De civitate Dei, 1470

AUGUSTINUS, Aurelius (354-430). De civitate Dei. Venice: Johannes and Vindelinus de Spira, 1470.

AUGUSTINUS, Aurelius (354-430). De civitate Dei. Venice: Johannes and Vindelinus de Spira, 1470.

Royal 2° (399 x 280mm). Collation: [1-28 3-2610 278 2810] (1/1 blank, 1/2r rubrics table, 2/8 blank, 3/1r prologue and text, 28/9r colophon, 28/10 blank). 273 leaves (of 274, without blank 2/8). 50 lines, table in two columns. Type: 1:110R. ILLUMINATED BY A CONTEMPORARY MILANESE ARTIST: 14-line initial opening prologue and 21 book initials (space for book 12 initial left blank) in burnished gold with white-vine decoration on blue, green and mauve ground with white dots, first text page with floral multi-colour and gold border sprays, coat-of-arms flanked by initials ‘PA’ and ‘P’ in lower margin, 2-line initials in red, chapter incipits and guide-letters, and headlines giving book numbers in rose ink, a few guide-letters to major initials preserved at extreme fore-margin. (Small wormholes in table, a few small expertly repaired marginal tears, occasional insignificant stain.) Brown morocco tooled in blind, spine lettered in gilt, gilt turn-ins, by Rémy Petit (a few light scuffmarks, short split at upper hinge). Provenance: unidentified contemporary owner, probably from a Lombard or Milanese noble family (arms) — 17th-century collational notes on first and last blanks — [with John Howell, Catalogue 40/3 (1970)].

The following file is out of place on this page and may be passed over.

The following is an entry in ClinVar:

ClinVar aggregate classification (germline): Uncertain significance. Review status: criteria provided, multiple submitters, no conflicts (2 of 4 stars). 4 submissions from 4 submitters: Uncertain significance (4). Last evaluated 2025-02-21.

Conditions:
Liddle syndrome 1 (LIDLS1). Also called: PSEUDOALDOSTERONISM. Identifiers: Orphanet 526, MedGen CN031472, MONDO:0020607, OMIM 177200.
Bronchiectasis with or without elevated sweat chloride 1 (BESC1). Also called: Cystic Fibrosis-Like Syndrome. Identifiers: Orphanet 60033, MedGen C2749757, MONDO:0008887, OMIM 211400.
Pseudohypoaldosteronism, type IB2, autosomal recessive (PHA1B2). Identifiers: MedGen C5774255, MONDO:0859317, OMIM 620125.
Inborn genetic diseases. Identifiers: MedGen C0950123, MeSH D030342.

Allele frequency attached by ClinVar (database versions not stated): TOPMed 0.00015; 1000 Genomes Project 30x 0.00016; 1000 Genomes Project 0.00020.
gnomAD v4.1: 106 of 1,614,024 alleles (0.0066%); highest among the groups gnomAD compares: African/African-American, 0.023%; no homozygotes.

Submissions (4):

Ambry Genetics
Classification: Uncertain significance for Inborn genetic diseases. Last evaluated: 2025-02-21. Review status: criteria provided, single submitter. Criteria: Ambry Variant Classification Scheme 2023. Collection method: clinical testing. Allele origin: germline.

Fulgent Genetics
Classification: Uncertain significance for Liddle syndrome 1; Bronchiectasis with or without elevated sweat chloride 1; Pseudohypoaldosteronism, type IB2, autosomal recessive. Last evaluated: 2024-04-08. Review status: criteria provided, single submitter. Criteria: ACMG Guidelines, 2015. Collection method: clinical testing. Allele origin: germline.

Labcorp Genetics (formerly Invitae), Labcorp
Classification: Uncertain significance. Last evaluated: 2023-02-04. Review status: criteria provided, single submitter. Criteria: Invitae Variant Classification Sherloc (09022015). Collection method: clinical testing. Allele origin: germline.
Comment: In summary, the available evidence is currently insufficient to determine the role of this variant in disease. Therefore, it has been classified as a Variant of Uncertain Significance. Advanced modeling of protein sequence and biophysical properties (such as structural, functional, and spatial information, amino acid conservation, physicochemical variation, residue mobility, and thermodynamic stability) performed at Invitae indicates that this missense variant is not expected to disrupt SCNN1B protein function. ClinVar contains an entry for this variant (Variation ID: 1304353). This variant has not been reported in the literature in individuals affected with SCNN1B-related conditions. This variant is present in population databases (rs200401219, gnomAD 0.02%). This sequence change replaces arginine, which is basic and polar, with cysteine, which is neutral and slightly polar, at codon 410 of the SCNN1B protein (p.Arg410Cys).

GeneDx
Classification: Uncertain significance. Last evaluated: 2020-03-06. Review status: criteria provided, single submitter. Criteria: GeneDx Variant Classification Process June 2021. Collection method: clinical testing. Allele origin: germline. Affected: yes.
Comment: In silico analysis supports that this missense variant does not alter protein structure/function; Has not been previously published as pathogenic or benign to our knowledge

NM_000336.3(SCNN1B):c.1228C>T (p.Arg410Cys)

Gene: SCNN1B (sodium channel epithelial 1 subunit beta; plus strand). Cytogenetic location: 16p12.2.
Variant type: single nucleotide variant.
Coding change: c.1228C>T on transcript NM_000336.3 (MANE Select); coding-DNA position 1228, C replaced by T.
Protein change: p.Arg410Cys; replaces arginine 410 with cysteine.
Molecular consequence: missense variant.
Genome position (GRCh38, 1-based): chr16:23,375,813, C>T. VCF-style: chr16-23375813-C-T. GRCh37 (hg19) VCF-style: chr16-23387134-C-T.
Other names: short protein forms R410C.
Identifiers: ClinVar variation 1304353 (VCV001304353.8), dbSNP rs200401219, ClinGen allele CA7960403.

FIRST VENETIAN EDITION, THE FOURTH BOOK PRINTED AT VENICE, and fourth or fifth edition of De civitate Dei. Johannes de Spira established the first press at Venice in 1469, printing an edition of Cicero’s Epistolae ad familiares in 100 copies. It was followed by a larger (300 copies) reprint of the Cicero, and Pliny’s Historia naturalis. As the colophon to the press’s next production, St. Augustine’s De civitate Dei, famously states, Johannes died suddenly and the edition was completed by his brother Vindelinus, named here for the first time. The colophon also gives valuable evidence for the earlier books, stating that the Pliny was printed in 100 copies within 3 months. Based on the number of other works subsequently printed by Vindelinus in 1470, Geldner argues that his Augustinus appeared early in 1470 and thus pre-dates Sweynheym and Pannartz’s edition printed at Rome the same year (Die deutschen Inkunabeldrucker, pp.62-4). H *2048; GW 2877; BMC V, 153 (IC. 19510); IGI 969; CIBN A-679; Goff A-1233.